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The USMNT is not fun to watch anymore

Free-flowing soccer? Not so much. Why isn't the USMNT fun to watch right now?

Having fun Jürgen?
Having fun Jürgen?
Robert Mayer-USA TODAY Sports
-Editor's Note: This is an opinion-based article. Views expressed here are that of the author's only and do not necessarily reflect the blog as a whole.

There’s an old saying that goes "time is money." With that in mind, why invest two hours in something? Well, one reason would be the potential to make money. Another reason would be for entertainment value, which we all know, also costs money and or time. A third reason would be out of sheer necessity of survival. So, given all those reasons, why the heck am I watching the USMNT at the moment? My survival certainly isn’t dependent on the outcomes of the games or me watching them (although don’t tell that to 2010 me watching the USA/Algeria World Cup game) and I don’t make any money watching the games. That leaves entertainment value, and this is where I get to my point. Watching the U.S. Men’s National team at the moment is not a fun way to spend two hours.

I remember when the U.S. first hired Bob Bradley. It was after the 2006 World Cup, and U.S. Soccer President Sunil Gulati had a decision to make. One of the hottest names in coaching at the time was free agent Jürgen Klinsmann. He had just led the "German revolution" at that year’s World Cup in his homeland, guiding Die Nationalmannschaft to a 3rd place finish and planting the seeds for the dominating Germany squad we have today. Klinsmann left that Germany side and had expressed interest in replacing Bruce Arena as the head man for U.S. Soccer. I was ecstatic. This charismatic goal-scoring machine that I once loved to watch wanted to coach U.S. SOCCER! Unfortunately, Gulati balked at giving Klinsmann the type of total control over the USA setup he wanted, and Klinsmann turned down the job. Bradley would be the coach of the U.S. until he was relieved of his duties following a loss to Mexico in the 2011 Gold Cup Final. Once again, Jürgen Klinsmann was out there and this time, Gulati pulled the trigger. Finally, the U.S. had their man.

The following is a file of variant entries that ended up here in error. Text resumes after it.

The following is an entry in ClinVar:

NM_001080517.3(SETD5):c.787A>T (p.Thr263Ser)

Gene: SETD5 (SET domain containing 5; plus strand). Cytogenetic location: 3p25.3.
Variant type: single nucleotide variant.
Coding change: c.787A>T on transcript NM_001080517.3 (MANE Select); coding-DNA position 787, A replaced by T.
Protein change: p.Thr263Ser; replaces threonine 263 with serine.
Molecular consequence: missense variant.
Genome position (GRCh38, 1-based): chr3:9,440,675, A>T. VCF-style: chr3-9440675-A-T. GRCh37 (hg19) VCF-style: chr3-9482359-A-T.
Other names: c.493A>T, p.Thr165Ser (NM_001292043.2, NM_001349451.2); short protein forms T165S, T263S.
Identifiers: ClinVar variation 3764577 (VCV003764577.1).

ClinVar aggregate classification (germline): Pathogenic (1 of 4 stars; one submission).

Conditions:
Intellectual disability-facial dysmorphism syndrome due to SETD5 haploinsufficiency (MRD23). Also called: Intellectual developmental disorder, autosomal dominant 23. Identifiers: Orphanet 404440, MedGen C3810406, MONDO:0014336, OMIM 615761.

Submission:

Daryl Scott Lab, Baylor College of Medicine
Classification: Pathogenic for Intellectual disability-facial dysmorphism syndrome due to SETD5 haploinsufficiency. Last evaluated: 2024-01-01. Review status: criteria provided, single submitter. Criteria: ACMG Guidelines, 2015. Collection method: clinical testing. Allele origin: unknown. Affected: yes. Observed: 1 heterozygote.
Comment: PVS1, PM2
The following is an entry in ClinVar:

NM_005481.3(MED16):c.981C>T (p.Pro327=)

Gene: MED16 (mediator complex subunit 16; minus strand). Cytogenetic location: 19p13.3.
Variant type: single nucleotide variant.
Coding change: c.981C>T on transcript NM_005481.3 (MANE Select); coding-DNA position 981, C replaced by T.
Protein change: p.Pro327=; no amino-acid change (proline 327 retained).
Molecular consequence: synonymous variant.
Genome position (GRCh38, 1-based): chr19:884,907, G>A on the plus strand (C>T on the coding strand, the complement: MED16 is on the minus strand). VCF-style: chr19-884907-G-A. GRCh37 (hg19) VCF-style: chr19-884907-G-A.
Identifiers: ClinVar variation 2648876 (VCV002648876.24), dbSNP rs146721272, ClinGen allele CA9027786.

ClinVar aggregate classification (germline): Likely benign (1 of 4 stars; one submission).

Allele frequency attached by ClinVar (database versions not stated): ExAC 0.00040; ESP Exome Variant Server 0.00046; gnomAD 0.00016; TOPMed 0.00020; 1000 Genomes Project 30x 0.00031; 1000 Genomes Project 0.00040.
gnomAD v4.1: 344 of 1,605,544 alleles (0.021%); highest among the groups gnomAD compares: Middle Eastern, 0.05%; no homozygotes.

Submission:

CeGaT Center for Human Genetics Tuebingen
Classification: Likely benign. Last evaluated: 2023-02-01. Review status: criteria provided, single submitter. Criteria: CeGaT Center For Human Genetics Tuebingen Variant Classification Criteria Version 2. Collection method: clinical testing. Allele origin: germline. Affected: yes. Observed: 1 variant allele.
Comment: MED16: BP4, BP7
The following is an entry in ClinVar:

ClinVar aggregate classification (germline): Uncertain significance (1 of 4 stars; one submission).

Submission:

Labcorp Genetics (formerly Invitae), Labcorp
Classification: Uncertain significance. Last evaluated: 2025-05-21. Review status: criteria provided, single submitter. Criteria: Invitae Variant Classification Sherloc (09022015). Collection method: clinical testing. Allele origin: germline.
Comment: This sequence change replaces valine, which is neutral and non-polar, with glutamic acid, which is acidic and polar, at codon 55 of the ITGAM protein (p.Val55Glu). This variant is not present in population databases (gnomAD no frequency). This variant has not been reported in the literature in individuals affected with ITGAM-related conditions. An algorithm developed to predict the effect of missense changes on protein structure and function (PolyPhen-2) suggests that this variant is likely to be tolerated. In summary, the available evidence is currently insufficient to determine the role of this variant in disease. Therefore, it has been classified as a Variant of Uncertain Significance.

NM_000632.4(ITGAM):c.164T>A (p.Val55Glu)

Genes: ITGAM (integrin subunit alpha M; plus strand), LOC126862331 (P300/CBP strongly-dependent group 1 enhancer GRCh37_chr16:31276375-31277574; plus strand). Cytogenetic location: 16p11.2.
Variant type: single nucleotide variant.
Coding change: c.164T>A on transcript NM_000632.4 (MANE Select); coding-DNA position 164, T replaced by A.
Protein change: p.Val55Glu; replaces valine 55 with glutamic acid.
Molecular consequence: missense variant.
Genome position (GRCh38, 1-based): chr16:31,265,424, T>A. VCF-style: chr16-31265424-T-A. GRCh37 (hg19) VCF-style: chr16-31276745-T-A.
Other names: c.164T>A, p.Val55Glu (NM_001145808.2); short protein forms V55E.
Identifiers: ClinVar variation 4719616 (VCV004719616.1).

So how did we get to where we are now: A team that is not fun to watch and struggles to 0-0 draws at Trinidad and Tobago and loses in friendlies to Costa Rica and Gold Cup semifinals to Jamaica (a game this poor soul was actually in attendance for)? Klinsmann promised a more free-flowing attacking style when he took charge of the Yanks, but honestly, I’ve never watched a game of a Jürgen lead U.S. side and thought "Hmm, this team looks much different than it did under Bruce Arena or Bob Bradley." In fact, I’ll even go as far as to say that this team was much more fun to watch under Arena/Bradley. That is probably mostly due to Landon Donovan, who I still don’t’ think gets he just due for how much he meant to U.S. Soccer. I mean, L.D. IS U.S. Soccer. I don’t want to hide the fact that I was livid at the way Klinsmann handled leaving Landon off the 2014 World Cup (or just livid that he was left off the team period because, you know, Wondo was obviously the better choice), so that might have a slight impact on how I view Jürgen at this point. However, that still doesn’t explain why THIS team isn’t fun to watch anymore. So why is this the case?